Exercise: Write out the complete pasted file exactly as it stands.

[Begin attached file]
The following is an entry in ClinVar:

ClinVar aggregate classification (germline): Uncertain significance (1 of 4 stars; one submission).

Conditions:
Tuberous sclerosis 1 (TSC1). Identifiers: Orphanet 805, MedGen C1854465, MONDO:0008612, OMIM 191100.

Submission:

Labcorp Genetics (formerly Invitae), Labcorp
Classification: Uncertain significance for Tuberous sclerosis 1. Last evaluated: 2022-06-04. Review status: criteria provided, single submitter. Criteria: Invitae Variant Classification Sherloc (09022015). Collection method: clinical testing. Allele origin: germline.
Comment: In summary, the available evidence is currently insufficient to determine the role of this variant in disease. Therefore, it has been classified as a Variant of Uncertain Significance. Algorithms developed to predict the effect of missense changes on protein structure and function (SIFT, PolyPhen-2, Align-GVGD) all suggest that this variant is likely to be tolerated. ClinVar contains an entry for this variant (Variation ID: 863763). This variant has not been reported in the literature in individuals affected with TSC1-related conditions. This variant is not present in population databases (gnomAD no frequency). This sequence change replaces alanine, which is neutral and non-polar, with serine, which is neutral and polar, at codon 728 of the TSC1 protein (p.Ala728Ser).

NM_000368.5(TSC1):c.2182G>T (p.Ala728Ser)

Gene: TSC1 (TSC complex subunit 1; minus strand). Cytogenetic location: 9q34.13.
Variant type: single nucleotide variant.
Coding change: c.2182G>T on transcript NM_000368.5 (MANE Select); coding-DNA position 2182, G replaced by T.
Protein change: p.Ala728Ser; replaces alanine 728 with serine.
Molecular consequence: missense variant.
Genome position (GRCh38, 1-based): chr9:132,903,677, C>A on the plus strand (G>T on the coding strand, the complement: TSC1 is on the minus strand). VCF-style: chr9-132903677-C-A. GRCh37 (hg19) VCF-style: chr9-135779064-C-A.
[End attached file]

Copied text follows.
The following is an entry in ClinVar:

ClinVar aggregate classification (germline): Uncertain significance (1 of 4 stars; one submission).

Conditions:
Tuberous sclerosis 1 (TSC1). Identifiers: Orphanet 805, MedGen C1854465, MONDO:0008612, OMIM 191100.

Submission:

Labcorp Genetics (formerly Invitae), Labcorp
Classification: Uncertain significance for Tuberous sclerosis 1. Last evaluated: 2022-06-04. Review status: criteria provided, single submitter. Criteria: Invitae Variant Classification Sherloc (09022015). Collection method: clinical testing. Allele origin: germline.
Comment: In summary, the available evidence is currently insufficient to determine the role of this variant in disease. Therefore, it has been classified as a Variant of Uncertain Significance. Algorithms developed to predict the effect of missense changes on protein structure and function (SIFT, PolyPhen-2, Align-GVGD) all suggest that this variant is likely to be tolerated. ClinVar contains an entry for this variant (Variation ID: 863763). This variant has not been reported in the literature in individuals affected with TSC1-related conditions. This variant is not present in population databases (gnomAD no frequency). This sequence change replaces alanine, which is neutral and non-polar, with serine, which is neutral and polar, at codon 728 of the TSC1 protein (p.Ala728Ser).

NM_000368.5(TSC1):c.2182G>T (p.Ala728Ser)

Gene: TSC1 (TSC complex subunit 1; minus strand). Cytogenetic location: 9q34.13.
Variant type: single nucleotide variant.
Coding change: c.2182G>T on transcript NM_000368.5 (MANE Select); coding-DNA position 2182, G replaced by T.
Protein change: p.Ala728Ser; replaces alanine 728 with serine.
Molecular consequence: missense variant.
Genome position (GRCh38, 1-based): chr9:132,903,677, C>A on the plus strand (G>T on the coding strand, the complement: TSC1 is on the minus strand). VCF-style: chr9-132903677-C-A. GRCh37 (hg19) VCF-style: chr9-135779064-C-A.